Periodically, the subject of the number of counties in Kentucky comes up. Most of the time, the subject is raised for no particular reason, just that someone suddenly realizes that the large number of counties in a state this small is somewhat of a paradox.
Kentucky’s 120-county setup seems either very quaint or totally ridiculous.
There are only three states with more counties than Kentucky: Texas (naturally, with 254), Georgia (159) and Virginia (134). Of course, it’s possible that, since Kentucky was split off from the state of Virginia, we picked up their habit of allocating so many counties.
Well, does having so many counties really account for anything?
Let’s look at the states according to their geographic area and see how the figures pan out.
Texas, with 254 counties contains 268,581 square miles, which amounts to an average of 1,057 square miles per county.
Georgia contains 59,425 square miles or 374 square miles per county.
Virginia contains 42,774 square miles for a total of 319 square miles per county.
And Kentucky contains 40,409 square miles for an average of 337 square miles per county.
Of the next four states on the list, Missouri, Kansas, Illinois and North Carolina, they average 606, 784, 568 and 538 square miles per county, respectively.
Even Rhode Island, the smallest state, with only 1,545 square miles of area, has only five counties, averaging 309 square miles each.
Only two states average less area per county than Kentucky, and one must wonder why this is so.
When one looks at the statistics for each state, it quickly becomes obvious that states east of the Mississippi River (generally speaking) contain counties with smaller average areas.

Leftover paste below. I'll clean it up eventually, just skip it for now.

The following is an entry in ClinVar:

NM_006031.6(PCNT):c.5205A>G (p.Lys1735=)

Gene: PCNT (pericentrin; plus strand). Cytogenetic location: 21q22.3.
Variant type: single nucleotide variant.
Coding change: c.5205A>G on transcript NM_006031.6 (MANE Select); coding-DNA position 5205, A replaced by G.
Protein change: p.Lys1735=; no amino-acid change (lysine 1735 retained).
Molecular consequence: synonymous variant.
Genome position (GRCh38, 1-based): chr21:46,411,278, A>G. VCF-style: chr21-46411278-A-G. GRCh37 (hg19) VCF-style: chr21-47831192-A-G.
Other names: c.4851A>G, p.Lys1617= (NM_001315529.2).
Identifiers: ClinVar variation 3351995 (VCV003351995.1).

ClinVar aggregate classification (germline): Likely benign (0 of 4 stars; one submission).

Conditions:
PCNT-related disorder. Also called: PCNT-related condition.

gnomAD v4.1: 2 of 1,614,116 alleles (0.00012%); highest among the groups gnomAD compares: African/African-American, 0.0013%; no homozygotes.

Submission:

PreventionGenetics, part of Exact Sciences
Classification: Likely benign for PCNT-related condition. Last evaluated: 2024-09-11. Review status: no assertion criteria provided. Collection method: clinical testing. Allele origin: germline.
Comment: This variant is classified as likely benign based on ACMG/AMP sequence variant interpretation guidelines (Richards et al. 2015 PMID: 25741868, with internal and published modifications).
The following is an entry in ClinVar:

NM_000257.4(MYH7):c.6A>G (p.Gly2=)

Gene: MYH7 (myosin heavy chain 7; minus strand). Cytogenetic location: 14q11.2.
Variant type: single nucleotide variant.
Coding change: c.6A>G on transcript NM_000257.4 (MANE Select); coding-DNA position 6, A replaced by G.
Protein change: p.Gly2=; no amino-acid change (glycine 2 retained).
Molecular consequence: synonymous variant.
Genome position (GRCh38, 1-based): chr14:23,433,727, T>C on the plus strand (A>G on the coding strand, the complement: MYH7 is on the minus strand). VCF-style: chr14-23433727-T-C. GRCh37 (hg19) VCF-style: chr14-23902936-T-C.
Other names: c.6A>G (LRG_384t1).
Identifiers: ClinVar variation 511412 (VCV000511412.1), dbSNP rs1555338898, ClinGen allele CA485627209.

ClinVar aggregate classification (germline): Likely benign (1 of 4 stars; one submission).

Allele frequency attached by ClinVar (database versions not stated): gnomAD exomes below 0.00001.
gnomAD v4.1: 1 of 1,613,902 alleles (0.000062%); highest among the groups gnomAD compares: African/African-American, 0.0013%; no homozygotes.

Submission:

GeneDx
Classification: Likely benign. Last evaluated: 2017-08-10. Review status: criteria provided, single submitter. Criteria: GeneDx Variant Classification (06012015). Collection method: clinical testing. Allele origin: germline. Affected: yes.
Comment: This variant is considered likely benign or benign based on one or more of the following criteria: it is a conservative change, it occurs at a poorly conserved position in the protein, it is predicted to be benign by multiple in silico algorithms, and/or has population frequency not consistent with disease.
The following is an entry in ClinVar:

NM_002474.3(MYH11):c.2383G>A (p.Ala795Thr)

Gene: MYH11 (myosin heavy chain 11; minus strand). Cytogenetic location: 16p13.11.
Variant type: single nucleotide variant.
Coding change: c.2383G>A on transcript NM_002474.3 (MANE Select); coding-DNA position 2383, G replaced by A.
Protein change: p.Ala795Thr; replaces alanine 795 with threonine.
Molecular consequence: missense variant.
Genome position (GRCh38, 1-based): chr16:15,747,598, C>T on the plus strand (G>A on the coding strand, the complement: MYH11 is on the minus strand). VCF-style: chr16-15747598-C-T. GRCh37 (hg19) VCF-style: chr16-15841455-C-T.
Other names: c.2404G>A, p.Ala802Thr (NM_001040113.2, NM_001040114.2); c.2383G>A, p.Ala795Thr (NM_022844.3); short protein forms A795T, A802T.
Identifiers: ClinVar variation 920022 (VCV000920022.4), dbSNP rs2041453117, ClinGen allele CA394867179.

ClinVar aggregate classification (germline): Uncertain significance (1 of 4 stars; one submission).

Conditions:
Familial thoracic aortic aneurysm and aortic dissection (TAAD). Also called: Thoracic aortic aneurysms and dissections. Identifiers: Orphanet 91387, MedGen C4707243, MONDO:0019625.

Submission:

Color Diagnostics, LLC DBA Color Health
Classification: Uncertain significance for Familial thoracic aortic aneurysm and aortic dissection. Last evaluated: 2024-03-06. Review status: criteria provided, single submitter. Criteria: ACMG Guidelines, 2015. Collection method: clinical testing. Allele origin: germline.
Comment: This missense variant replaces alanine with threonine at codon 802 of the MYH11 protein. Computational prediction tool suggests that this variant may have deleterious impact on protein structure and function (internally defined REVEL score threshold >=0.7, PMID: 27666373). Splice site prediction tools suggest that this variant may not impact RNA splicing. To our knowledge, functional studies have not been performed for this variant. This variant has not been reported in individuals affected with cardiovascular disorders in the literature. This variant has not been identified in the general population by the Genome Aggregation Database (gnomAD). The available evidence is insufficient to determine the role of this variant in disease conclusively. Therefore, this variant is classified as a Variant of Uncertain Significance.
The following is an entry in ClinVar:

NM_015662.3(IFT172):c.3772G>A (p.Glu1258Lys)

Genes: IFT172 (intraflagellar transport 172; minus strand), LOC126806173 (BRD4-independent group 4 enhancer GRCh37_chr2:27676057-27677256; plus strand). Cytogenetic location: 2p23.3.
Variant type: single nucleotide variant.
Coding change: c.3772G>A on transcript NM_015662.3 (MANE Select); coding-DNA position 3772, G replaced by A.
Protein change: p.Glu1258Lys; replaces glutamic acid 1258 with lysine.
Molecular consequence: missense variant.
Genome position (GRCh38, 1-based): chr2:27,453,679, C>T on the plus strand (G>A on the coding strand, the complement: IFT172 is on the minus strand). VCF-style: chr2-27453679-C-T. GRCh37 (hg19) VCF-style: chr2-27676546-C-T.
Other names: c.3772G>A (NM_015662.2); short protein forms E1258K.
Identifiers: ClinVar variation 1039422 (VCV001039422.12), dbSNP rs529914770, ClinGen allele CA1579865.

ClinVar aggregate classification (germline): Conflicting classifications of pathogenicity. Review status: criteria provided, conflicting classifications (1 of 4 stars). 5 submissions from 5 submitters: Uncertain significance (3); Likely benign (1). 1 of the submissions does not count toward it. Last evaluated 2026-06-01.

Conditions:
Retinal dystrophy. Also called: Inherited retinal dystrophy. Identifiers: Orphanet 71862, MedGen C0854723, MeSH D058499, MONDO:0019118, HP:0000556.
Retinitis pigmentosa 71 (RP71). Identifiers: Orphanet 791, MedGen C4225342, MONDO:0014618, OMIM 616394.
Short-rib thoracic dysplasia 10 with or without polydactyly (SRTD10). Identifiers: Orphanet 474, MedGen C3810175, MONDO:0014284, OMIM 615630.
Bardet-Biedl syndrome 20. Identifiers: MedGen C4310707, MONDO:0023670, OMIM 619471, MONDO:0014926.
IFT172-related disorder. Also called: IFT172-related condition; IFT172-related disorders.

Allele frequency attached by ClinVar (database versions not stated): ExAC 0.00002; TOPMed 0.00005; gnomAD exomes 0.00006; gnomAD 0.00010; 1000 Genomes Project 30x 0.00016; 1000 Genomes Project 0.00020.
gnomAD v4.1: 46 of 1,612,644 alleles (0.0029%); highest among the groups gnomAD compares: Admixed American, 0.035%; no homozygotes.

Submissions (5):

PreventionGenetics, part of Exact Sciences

One possible reason may be that these states entered the union at earlier dates, when transportation and communication were less technologically advanced, and the necessity of having local government more readily accessible generated the need for smaller venues.
As states were added to the union, moving west, communication and transportation became more diverse and faster obviating the need for more numerous locations of central government.
In fact, despite the size of Texas and the number of counties in that state, there are several western states that have counties of much larger average size, illustrating the hypothesis of decentralizing government in connection with improved communications.
Colorado’s 64 counties average 1,626 square miles, Utah’s 29 counties average 2,927 square miles, Montana has 56 counties averaging 2,626 square miles and Oregon with 36 counties at an average of 2,732 square miles each. Even California, which is 61 percent the size of Texas, averages 2,822 square miles per county.
And the really large county states are: Wyoming at 4,253 average square miles in 23 counties; Nevada, averaging 6,504 square miles in each of its 17 counties; Arizona, with 15 counties averaging 7,600 square miles; and Alaska, with only 18 counties, but a whopping 36,848 square miles average in each one (imagine how far one might have to travel there to reach the county seat).
Aside from all these statistics, whenever the question of the number of counties in Kentucky arises, the next question seems to be how to combine and reduce them. And then the conversation seems to degenerate into one of combining whole counties, discounting the possibility of splitting existing counties along more rational lines than those now defining them.
Of course, the likelihood of changing the configuration of Kentucky’s counties is about as likely as Texas seceding from the union or California splitting into two states.
And if you think the issue of the number of counties is a brain puzzler, take a look at Kentucky’s congressional districts and try to figure out just how those were established.
As intellectual exercises, though, thinking about the possibilities can be fun. But trying to figure out congressional districts could send someone to a sanitorium.